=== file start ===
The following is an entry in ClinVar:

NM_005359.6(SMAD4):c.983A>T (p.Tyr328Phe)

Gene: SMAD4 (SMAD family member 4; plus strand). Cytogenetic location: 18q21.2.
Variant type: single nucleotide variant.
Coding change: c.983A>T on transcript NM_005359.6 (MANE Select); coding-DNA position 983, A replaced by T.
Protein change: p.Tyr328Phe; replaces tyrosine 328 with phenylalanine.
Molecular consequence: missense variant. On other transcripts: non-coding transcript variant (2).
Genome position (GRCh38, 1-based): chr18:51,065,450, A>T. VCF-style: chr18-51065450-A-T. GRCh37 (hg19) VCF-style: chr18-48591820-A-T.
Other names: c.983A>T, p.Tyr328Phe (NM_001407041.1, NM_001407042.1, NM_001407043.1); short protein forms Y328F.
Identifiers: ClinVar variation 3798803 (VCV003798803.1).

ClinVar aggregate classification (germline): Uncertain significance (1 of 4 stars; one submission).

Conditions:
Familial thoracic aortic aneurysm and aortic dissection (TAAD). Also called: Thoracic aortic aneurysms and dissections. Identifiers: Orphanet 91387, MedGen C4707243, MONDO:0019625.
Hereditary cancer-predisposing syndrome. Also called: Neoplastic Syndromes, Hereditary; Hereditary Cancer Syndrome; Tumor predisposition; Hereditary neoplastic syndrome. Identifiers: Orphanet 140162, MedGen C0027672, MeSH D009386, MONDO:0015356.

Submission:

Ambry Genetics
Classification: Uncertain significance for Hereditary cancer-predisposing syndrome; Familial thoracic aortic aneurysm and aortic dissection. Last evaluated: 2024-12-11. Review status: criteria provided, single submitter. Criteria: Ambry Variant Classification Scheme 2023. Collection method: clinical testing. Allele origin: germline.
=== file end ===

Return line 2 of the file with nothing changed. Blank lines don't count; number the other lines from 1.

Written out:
NM_005359.6(SMAD4):c.983A>T (p.Tyr328Phe)